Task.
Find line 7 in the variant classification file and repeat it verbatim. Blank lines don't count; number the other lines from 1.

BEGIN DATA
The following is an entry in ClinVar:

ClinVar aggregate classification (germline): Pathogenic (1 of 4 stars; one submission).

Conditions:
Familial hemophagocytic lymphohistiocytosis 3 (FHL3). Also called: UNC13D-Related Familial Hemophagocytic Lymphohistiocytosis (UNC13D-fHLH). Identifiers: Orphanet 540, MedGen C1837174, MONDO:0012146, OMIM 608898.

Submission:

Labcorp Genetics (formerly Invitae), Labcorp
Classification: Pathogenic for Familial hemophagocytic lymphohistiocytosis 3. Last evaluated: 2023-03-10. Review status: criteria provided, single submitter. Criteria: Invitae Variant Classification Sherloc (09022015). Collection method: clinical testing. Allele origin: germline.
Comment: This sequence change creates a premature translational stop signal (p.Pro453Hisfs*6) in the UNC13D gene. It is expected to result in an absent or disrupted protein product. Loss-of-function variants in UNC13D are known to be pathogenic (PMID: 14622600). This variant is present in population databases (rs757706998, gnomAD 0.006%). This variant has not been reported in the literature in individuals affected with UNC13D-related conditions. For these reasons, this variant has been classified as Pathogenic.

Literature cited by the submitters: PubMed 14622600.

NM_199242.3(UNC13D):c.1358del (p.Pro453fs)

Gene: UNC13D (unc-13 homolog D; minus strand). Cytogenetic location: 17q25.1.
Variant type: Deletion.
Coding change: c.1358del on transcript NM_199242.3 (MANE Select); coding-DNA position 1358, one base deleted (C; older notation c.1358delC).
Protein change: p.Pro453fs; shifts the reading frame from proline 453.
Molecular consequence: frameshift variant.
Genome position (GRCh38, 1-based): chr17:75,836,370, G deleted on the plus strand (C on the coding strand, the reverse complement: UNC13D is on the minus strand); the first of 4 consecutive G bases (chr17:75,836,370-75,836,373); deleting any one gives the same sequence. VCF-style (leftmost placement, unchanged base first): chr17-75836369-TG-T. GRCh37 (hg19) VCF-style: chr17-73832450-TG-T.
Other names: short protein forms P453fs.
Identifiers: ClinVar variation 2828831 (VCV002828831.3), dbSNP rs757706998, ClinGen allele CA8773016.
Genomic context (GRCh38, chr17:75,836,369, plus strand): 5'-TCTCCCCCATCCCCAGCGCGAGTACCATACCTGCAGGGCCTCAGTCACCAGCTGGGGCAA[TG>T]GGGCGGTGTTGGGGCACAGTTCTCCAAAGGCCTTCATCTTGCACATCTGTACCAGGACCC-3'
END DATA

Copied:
Classification: Pathogenic for Familial hemophagocytic lymphohistiocytosis 3. Last evaluated: 2023-03-10. Review status: criteria provided, single submitter. Criteria: Invitae Variant Classification Sherloc (09022015). Collection method: clinical testing. Allele origin: germline.